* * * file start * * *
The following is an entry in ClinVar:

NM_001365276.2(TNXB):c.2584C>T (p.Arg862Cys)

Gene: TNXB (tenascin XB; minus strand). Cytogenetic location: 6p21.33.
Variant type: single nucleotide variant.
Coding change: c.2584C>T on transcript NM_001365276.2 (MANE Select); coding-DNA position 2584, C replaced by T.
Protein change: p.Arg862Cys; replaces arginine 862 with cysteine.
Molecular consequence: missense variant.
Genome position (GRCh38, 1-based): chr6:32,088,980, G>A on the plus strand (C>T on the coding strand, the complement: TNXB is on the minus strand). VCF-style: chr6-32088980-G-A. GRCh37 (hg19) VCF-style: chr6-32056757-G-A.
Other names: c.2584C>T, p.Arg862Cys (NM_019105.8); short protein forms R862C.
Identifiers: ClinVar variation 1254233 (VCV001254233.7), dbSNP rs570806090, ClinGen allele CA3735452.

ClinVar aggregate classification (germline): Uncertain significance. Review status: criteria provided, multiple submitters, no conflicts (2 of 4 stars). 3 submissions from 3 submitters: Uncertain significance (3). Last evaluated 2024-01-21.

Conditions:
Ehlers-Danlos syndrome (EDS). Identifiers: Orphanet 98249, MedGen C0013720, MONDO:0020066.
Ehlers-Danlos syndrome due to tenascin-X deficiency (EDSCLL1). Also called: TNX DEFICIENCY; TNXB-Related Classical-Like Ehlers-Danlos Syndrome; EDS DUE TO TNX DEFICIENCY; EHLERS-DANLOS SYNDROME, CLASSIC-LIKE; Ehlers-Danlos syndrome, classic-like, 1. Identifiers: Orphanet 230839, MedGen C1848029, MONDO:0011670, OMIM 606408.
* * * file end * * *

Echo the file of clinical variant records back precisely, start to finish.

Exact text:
The following is an entry in ClinVar:

NM_001365276.2(TNXB):c.2584C>T (p.Arg862Cys)

Gene: TNXB (tenascin XB; minus strand). Cytogenetic location: 6p21.33.
Variant type: single nucleotide variant.
Coding change: c.2584C>T on transcript NM_001365276.2 (MANE Select); coding-DNA position 2584, C replaced by T.
Protein change: p.Arg862Cys; replaces arginine 862 with cysteine.
Molecular consequence: missense variant.
Genome position (GRCh38, 1-based): chr6:32,088,980, G>A on the plus strand (C>T on the coding strand, the complement: TNXB is on the minus strand). VCF-style: chr6-32088980-G-A. GRCh37 (hg19) VCF-style: chr6-32056757-G-A.
Other names: c.2584C>T, p.Arg862Cys (NM_019105.8); short protein forms R862C.
Identifiers: ClinVar variation 1254233 (VCV001254233.7), dbSNP rs570806090, ClinGen allele CA3735452.

ClinVar aggregate classification (germline): Uncertain significance. Review status: criteria provided, multiple submitters, no conflicts (2 of 4 stars). 3 submissions from 3 submitters: Uncertain significance (3). Last evaluated 2024-01-21.

Conditions:
Ehlers-Danlos syndrome (EDS). Identifiers: Orphanet 98249, MedGen C0013720, MONDO:0020066.
Ehlers-Danlos syndrome due to tenascin-X deficiency (EDSCLL1). Also called: TNX DEFICIENCY; TNXB-Related Classical-Like Ehlers-Danlos Syndrome; EDS DUE TO TNX DEFICIENCY; EHLERS-DANLOS SYNDROME, CLASSIC-LIKE; Ehlers-Danlos syndrome, classic-like, 1. Identifiers: Orphanet 230839, MedGen C1848029, MONDO:0011670, OMIM 606408.